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If Methods Don’t Work, What Does?

If Methods Don’t Work, What Does?

| On 03, Feb 2019

Darrell Mann

I’ve used the above slide at a number of conferences now. Usually to a reaction of either stunned silence or an eventual half-hearted challenge from an advocate of one of the methods I’ve chosen to include in the picture. It comes from an ongoing piece of research we’ve been conducting with client and other organisations to try and reveal the under-pinning DNA of their innovation success stories. Attempting such a feat is difficult at the best of times; doing it in the complex/chaotic environment that invariably accompanies any kind of discontinuous jump is a particularly hazardous job. A big part of the challenge is to somehow parallel-test the negative hypothesis. In this case, that goes something like this:

  1. Identify the tools, methods and processes that you think contributed to the success of an innovation project.
  2. Identify the tools, methods and processes that were utilized during innovation projects that subsequently proved to be unsuccessful

When it is possible to meaningfully grasp the answers to these two questions, ‘success’-contributing methods turn out to be no more or less likely to be present in both questions. Thus, as 98% of all innovation attempts fail, so we see that those that claim to have made use of Agile methods – to choose one at random – will also fail 98% of the time.

The only vaguely meaningful way to test the efficacy of one method over another would be to conduct some kind of parallel set of innovation-project experiments: one using TRIZ, for example, one using (another random choice), Design-Thinking, and one – the ‘control group’ using no formal support method at all. Such experiments are both expensive and fraught with the difficulties of trying to compare the un-compare-able. There are one or two examples, but really precious few that would pass any kind of academic scrutiny. That’s one of the big challenges of working in complex environments.

The most usual ‘alternative’ is the Jack Welch SixSigma ‘myth-builder’ strategy. Which basically involves never doing any kind of double-blind experiment, and instead telling people that ‘quantifying how much Six Sigma helped is good for your career’. Then, hey-presto, and surprise-surprise, any piece of moderately successful work ever done thereafter gets a Six Sigma label attached to it, until Jack is able to announce to the world’s media that the savings amount to ‘$9B’. Every cent of which is utterly fictitious.

Then there’s a final twist of the knife pertaining specifically to the tools and methods that might be brought to bear during the ‘fuzzy-front-end’ period of an innovation project. By the time the project gets somewhere near to delivering success, this fuzzy-front-end is a long distant memory, and, unfortunately, if you’re part of the method team, participants’ memories tend to be short. After the 99% perspiration, people, in other words, tend to have forgotten where the 1% inspiration came from. It was the perspiration that delivered the success, not the weird bit at the beginning.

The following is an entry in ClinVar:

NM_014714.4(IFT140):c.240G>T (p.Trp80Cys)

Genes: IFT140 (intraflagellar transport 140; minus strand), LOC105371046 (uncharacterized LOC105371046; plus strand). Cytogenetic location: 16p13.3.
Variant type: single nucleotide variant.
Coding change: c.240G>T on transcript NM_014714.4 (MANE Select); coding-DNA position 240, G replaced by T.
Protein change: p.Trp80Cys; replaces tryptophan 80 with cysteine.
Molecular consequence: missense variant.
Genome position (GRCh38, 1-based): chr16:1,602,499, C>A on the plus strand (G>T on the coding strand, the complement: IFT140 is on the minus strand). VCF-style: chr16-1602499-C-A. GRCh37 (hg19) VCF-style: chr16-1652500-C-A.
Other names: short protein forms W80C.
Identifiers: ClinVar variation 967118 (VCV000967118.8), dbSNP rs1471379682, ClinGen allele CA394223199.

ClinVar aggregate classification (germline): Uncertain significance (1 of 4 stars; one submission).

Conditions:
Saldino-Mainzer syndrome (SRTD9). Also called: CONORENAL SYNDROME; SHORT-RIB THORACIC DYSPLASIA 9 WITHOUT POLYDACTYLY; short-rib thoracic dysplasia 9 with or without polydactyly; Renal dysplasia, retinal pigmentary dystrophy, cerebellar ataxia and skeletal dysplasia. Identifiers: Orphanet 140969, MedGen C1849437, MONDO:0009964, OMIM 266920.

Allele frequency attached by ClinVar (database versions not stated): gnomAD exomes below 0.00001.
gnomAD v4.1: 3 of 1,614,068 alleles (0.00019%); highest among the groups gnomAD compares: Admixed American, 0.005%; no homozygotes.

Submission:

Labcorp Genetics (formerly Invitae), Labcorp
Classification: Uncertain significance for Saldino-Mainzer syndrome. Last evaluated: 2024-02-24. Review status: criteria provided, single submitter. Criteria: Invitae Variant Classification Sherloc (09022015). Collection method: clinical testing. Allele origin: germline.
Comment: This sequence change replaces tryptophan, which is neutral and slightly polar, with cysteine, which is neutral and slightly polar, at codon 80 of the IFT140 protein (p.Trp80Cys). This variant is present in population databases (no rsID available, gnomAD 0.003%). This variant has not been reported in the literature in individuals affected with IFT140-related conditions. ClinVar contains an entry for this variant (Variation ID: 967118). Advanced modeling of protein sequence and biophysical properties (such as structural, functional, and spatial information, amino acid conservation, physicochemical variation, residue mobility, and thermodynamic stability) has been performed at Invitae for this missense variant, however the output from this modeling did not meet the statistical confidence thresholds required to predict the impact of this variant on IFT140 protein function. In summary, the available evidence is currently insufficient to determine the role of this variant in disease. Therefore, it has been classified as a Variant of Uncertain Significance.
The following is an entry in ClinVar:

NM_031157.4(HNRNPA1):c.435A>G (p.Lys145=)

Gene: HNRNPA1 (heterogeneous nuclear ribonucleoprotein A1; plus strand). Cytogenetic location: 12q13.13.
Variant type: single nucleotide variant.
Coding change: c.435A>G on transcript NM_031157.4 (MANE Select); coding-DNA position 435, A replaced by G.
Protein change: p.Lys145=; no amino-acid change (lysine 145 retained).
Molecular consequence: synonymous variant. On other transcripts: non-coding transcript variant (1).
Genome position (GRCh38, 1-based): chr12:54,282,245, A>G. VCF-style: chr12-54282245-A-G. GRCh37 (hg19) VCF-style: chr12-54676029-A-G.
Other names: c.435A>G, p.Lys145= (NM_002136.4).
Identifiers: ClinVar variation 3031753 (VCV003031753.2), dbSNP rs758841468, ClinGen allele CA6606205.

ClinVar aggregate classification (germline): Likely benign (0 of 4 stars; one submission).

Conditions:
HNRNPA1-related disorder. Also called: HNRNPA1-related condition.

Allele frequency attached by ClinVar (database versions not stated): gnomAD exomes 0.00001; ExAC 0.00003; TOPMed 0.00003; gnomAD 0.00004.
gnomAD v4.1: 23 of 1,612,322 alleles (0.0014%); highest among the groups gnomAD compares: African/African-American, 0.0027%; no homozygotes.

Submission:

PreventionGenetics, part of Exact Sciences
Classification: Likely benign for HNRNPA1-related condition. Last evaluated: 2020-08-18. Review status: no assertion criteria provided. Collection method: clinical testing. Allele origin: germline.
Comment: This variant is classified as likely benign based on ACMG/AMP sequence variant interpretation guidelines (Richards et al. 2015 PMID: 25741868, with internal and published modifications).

Taken all together, the overall picture can tend to make people in the innovation world depressed if you’re not careful. Well, actually, the reaction can be quite amusing if you’re that way inclined. Which we tend to be on occasion since it turns out to be a good initial filter mechanism for sifting out the pretend-innovators from the potentially real ones.

The real ones, when they’re exposed to these kinds of result are much more inclined to ask whether there is anything at all that meaningfully distinguishes the 98% of innovation attempt failures from the 2% that end up being successful.

It turns out there is.

In the world of tangible tools, here are the things that we can safely say have a statistically significant likelihood of contributing to innovation success and a corresponding absence in innovation attempt failures:

  • The ability to identify and resolve trade-offs & compromises
  • Having a clear meta-level compass heading relating to customer value
  • Systems Thinking
  • Management of the unknowns trumps management of the Gantt Chart
  • Clear understanding of complexity – rapid-learning cycles, ‘first principles’, s-curves, patterns – and need for requisitely fast learning cycles
  • Clear understanding of (von Clausewitz) ‘critical mass at the critical point’
  • Requisite understanding the customer/consumer say/do gap and how to deal with it

Important as these tangible – i.e. very teachable – elements are, they tend to get dwarved a little by the intangibles. Which look something like this:

  • An excess of influencing skills
  • Strong ability to working together in cross-disciplinary teams
  • Persistence/bloody-mindedness/willingness to stick-with-difficult-stuff
  • Strong ability to live with continual ‘failure’
  • Acknowledgement that ‘ideas’ have zero value
  • Ability to design and manage a clear sense of progress across the team

This stuff is much more difficult to teach. Not impossible, but it does require a heap more time than most organisations are prepared to devote to the task. Interventions, these days, able to be assisted by the fact that we’re able to measure a lot of these intangible success-driving elements, including the ones that spill over into the tangible arena.

Give us electronic narrative Company inputs like: Online presence URLs, LinkedIn/Social-Media links to key individuals, Annual Reports, Patents, Strategic plans, Press releases and, in some cases, specific narrative-inducing questionnaire responses, and here’s the first prototype ‘InnovationDNA’ intangibles psychometric tool output we’re able to automatically generate. Well, ‘almost’ completely automatically…

Give us a shout if you’d like to know more.

 

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